Owners of the iPhone will be able to legally break electronic locks on their devices in order to download software applications that haven't been approved by Apple Inc., according to new US government rules announced Monday.
The decision to allow the practice commonly known as "jailbreaking" is one of a handful of new exemptions from a 1998 federal law that prohibits people from bypassing technical measures that companies put on their products to prevent unauthorized uses. The Library of Congress, which oversees the Copyright Office, reviews and authorizes exemptions every three years to ensure that the law does not prevent certain non-infringing use of copyright-protected material.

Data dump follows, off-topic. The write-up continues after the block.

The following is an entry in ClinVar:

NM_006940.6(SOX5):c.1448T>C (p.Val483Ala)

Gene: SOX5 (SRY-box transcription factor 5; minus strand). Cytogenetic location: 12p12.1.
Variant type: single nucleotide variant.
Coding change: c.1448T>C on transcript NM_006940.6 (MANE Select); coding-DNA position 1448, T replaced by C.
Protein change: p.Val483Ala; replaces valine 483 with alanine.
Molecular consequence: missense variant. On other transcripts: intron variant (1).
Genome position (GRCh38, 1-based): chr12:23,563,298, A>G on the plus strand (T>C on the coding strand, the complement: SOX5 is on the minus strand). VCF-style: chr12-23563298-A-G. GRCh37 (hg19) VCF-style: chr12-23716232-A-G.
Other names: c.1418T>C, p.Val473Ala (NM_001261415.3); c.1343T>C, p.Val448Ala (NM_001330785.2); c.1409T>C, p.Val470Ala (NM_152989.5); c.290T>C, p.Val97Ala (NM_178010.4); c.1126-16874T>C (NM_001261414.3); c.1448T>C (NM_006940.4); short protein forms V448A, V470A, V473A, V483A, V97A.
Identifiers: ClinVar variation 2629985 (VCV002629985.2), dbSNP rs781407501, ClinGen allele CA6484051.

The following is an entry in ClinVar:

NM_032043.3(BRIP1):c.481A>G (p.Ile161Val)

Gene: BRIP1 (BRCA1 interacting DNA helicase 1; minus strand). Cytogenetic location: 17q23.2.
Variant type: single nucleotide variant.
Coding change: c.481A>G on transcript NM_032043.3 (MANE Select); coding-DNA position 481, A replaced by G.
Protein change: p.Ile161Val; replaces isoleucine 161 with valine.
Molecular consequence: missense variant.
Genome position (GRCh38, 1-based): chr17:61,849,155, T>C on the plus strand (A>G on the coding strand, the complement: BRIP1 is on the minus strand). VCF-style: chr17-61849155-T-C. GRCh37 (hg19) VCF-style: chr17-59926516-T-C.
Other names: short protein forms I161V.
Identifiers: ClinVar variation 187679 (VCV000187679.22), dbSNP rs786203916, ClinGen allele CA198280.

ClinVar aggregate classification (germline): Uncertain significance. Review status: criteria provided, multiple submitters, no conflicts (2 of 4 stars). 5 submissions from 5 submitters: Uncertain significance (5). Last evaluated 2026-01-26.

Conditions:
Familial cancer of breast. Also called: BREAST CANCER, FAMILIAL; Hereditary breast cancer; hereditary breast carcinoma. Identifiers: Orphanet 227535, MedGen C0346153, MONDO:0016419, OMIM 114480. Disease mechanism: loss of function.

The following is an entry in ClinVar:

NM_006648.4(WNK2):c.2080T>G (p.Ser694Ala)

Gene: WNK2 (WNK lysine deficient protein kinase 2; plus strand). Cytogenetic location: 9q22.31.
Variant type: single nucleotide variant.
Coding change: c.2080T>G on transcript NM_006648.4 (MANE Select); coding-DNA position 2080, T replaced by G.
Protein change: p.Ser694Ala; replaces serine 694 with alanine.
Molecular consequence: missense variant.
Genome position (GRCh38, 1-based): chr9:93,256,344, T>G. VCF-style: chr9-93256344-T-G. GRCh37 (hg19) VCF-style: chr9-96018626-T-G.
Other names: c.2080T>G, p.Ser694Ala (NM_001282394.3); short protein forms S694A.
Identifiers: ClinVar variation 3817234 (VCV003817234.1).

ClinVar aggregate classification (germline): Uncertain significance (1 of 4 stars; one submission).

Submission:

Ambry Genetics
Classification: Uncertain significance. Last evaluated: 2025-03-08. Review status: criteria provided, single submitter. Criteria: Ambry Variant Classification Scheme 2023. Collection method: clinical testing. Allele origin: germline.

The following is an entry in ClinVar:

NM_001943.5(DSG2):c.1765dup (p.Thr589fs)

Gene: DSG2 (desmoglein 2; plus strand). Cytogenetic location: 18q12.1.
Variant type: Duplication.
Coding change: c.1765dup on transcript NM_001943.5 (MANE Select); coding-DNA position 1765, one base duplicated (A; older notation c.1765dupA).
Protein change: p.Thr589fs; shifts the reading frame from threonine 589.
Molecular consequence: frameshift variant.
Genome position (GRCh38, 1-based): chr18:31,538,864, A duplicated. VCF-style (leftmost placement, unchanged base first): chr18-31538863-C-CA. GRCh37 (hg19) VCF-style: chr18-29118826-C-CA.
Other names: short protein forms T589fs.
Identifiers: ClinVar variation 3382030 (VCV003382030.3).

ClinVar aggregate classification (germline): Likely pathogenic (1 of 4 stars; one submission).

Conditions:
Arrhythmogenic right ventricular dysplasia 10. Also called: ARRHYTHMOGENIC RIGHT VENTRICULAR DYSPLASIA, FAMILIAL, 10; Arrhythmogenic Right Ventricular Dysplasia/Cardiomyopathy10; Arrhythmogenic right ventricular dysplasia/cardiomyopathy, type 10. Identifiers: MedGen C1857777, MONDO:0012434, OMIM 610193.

In addition to jailbreaking, other exemptions announced Monday would:
— allow owners of used cell phones to break access controls on their phones in order to switch wireless carriers.
— allow people to break technical protections on video games to investigate or correct security flaws.
— allow college professors, film students and documentary filmmakers to break copy-protection measures on DVDs so they can embed clips for educational purposes, criticism, commentary and noncommercial videos.
— allow computer owners to bypass the need for external security devices called dongles if the dongle no longer works and cannot be replaced.